spend about 1/3 of the time. And in diastole, you spend
about 2/3 of the time. And I’m talking about
one heartbeat here. So this would be one heartbeat. So it’s not 50-50. And the easy way
to remember this is in a given day,
24 hour day, I spend about 8 hours working
and about 16 hours relaxing, or not working. And so I think of the
heart doing its squeezing, its work, for eight out
of 24 would be about 1/3. Kind of the same as me. About 1/3 of the time,
the heart is squeezing. So that’s how the heart
is spending its time, in systole and diastole. And the pressure is
ranging between 115 and 75. So really it’s never
just 115 or just 75. It’s somewhere between the two. And for example, if I
checked right here in time, it might be let’s say 85,
or here it might be 102, or here it might be 87. So it’s somewhere
between 115 and 75. So this number I wrote up
here becomes the range. This is the range
of blood pressure. So when I talk about
when, it really depends on when in
the cycle you’re at and you’re somewhere
in that range. And when I talk
about the where, we know that we’re talking
about a reading that’s taken in the upper arm. So those are the
two thoughts that should cross your mind every
time you hear a blood pressure recording. And of course, the
top number, 115 again, is the systolic blood pressure. And 75 is the diastolic
blood pressure.

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  1. Thanks for the feedback, I'm always looking to improve. If you can think of ways that would help to make this video more clear let me know and I'll try to make future videos better. =)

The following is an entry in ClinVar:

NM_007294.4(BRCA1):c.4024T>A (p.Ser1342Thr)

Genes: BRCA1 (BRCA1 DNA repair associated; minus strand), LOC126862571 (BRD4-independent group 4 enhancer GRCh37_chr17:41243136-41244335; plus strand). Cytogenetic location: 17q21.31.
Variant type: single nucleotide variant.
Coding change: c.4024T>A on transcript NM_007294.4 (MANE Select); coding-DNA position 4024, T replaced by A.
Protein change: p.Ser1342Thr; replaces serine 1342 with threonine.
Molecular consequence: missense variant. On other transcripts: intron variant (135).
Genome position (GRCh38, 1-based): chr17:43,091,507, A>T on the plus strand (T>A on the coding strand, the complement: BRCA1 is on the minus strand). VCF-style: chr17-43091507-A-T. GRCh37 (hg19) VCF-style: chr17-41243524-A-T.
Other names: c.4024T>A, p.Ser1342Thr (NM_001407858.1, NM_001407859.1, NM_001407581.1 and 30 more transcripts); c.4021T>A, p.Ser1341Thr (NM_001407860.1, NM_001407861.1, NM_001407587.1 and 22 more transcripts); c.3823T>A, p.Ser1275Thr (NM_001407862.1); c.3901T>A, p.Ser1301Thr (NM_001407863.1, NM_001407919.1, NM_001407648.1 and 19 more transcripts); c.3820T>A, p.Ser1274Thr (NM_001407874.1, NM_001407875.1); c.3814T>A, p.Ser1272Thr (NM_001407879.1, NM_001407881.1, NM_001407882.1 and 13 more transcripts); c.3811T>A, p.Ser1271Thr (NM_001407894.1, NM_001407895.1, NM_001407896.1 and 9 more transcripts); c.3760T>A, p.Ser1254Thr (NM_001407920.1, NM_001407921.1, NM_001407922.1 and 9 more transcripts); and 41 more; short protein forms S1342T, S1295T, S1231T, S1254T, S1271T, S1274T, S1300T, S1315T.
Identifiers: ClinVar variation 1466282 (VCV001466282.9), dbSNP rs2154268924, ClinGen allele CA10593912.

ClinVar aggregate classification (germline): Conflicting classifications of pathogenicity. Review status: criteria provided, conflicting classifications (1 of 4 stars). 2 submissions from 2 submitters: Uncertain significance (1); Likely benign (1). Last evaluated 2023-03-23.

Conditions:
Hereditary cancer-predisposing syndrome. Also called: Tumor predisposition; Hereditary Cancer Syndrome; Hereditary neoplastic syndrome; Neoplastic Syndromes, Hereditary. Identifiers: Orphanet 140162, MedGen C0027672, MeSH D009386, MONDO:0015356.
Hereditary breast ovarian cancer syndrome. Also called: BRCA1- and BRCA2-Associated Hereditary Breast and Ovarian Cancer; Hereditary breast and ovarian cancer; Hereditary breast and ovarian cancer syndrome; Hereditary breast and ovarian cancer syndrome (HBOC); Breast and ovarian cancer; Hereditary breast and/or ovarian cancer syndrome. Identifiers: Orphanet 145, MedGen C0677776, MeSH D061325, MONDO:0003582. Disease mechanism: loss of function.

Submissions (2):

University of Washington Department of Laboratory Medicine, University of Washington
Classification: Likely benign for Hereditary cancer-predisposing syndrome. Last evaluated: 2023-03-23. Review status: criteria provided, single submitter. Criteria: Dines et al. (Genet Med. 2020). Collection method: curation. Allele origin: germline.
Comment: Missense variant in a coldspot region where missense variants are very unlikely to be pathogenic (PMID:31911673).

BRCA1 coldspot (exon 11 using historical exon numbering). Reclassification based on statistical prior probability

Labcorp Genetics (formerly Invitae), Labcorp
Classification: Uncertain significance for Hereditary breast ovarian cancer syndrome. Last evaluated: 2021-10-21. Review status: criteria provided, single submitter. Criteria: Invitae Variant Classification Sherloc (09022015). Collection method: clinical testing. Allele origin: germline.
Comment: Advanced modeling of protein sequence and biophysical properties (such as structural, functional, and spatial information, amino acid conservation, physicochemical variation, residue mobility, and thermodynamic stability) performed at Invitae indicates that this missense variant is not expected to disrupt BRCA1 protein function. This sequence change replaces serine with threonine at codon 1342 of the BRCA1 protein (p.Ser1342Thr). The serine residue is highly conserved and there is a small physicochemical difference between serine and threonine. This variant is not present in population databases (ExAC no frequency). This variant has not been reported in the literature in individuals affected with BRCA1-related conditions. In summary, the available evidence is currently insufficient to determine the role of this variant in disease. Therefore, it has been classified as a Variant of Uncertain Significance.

2. Great video Rishi! Thank you very much. I now know the basic idea of systolic and diastolic blood pressure…awesome. This will help me get a head start on some of my classes 🙂

  3. Hi, I wan't to ask why is that diastolic pressure is not increasing during exercise? I got all the reasons for systolic but don't really understand the main reason for diastolic not increasing. Is there something with aortic arch? veins?

  4. Although im just a medstudent learning this (means i can be wrong!) i think it has to do with bloodvessels dilating during exercise, however if a person with stiffened arteries starts doing heavy lifting his diastolic bp may rise cause his vessels cant dilate enough for the increased cardiac output and flow. Why bp the bp increases in the latter case is very clearly explained in the video.

  5. That's really great to hear. Do the patients watch the videos at home or in your clinic/office setting? What sort of clinical practice do you have?

  6. I think all your khan academy videos are great, but I really am trying to find out how you make your videos… the tech that you use to be able to draw on the screen in different colors and scroll around, what is that, what program or hardware do I need? Please help me, I would like to use something like this for my own classroom. Thank you so much.

  7. Send me an email (Khan Academy website), if you'd like to figure out how to make videos. I'd be happy to help you out.

  8. Awesome way of explaining blood pressure! I'm a nursing student and would like to figure out how to make videos. How do I e-mail you? Thanks, Rose

  9. i have very healthy veins that pop out of my arms. my question is what would happen if one of my large veins got cut in half, not my artery but my vein that is bringing blood back to my heart?

  10. Hey I have smoothdraw and I was wondering how you get your cursor to be a hand instead of the typical crosshair? BTW great video, very helpful 🙂

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  14. Brilliant! I never done anatomy and physiology before and have my university exam in less than a month! I really needed someone to just explain all of these terms I am coming across and physiological functions, just like they were having a casual chat with me, instead of reading millions of books and not understanding a word! Thank you x

  15. Not the best. I think you should re-do this one with a different approach. I thought the American Heart Association's explanation of this was easier to understand. Also volume is lower than other vids for some reason.